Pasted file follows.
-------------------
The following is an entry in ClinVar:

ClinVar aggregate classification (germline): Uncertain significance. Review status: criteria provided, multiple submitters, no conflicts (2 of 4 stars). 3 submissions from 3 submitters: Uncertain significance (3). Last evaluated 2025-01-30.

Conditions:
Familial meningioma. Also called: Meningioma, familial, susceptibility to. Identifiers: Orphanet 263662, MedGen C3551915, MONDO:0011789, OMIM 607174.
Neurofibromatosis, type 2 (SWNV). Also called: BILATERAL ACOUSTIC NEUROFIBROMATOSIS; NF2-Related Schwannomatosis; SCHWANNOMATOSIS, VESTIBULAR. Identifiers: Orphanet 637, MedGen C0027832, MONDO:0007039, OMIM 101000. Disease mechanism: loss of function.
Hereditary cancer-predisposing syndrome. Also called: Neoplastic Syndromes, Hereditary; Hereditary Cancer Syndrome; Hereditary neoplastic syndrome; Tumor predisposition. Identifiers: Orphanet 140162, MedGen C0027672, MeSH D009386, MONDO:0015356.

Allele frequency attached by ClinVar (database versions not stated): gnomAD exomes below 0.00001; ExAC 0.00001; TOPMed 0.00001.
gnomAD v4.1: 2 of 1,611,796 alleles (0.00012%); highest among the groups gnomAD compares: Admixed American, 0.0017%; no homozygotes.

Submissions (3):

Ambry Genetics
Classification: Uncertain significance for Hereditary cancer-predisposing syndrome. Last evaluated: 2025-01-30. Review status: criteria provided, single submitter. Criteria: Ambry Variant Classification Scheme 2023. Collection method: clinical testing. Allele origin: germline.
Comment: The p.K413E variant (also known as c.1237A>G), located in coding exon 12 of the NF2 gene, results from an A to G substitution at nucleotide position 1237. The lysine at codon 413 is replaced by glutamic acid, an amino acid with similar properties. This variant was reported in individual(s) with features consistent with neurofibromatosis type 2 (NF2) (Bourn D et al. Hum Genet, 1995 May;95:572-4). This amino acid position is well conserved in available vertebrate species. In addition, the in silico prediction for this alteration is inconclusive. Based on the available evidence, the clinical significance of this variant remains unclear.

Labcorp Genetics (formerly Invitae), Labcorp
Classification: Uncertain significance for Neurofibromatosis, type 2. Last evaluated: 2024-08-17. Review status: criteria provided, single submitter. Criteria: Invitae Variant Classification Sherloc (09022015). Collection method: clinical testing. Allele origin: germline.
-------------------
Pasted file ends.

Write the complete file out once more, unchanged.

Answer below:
The following is an entry in ClinVar:

ClinVar aggregate classification (germline): Uncertain significance. Review status: criteria provided, multiple submitters, no conflicts (2 of 4 stars). 3 submissions from 3 submitters: Uncertain significance (3). Last evaluated 2025-01-30.

Conditions:
Familial meningioma. Also called: Meningioma, familial, susceptibility to. Identifiers: Orphanet 263662, MedGen C3551915, MONDO:0011789, OMIM 607174.
Neurofibromatosis, type 2 (SWNV). Also called: BILATERAL ACOUSTIC NEUROFIBROMATOSIS; NF2-Related Schwannomatosis; SCHWANNOMATOSIS, VESTIBULAR. Identifiers: Orphanet 637, MedGen C0027832, MONDO:0007039, OMIM 101000. Disease mechanism: loss of function.
Hereditary cancer-predisposing syndrome. Also called: Neoplastic Syndromes, Hereditary; Hereditary Cancer Syndrome; Hereditary neoplastic syndrome; Tumor predisposition. Identifiers: Orphanet 140162, MedGen C0027672, MeSH D009386, MONDO:0015356.

Allele frequency attached by ClinVar (database versions not stated): gnomAD exomes below 0.00001; ExAC 0.00001; TOPMed 0.00001.
gnomAD v4.1: 2 of 1,611,796 alleles (0.00012%); highest among the groups gnomAD compares: Admixed American, 0.0017%; no homozygotes.

Submissions (3):

Ambry Genetics
Classification: Uncertain significance for Hereditary cancer-predisposing syndrome. Last evaluated: 2025-01-30. Review status: criteria provided, single submitter. Criteria: Ambry Variant Classification Scheme 2023. Collection method: clinical testing. Allele origin: germline.
Comment: The p.K413E variant (also known as c.1237A>G), located in coding exon 12 of the NF2 gene, results from an A to G substitution at nucleotide position 1237. The lysine at codon 413 is replaced by glutamic acid, an amino acid with similar properties. This variant was reported in individual(s) with features consistent with neurofibromatosis type 2 (NF2) (Bourn D et al. Hum Genet, 1995 May;95:572-4). This amino acid position is well conserved in available vertebrate species. In addition, the in silico prediction for this alteration is inconclusive. Based on the available evidence, the clinical significance of this variant remains unclear.

Labcorp Genetics (formerly Invitae), Labcorp
Classification: Uncertain significance for Neurofibromatosis, type 2. Last evaluated: 2024-08-17. Review status: criteria provided, single submitter. Criteria: Invitae Variant Classification Sherloc (09022015). Collection method: clinical testing. Allele origin: germline.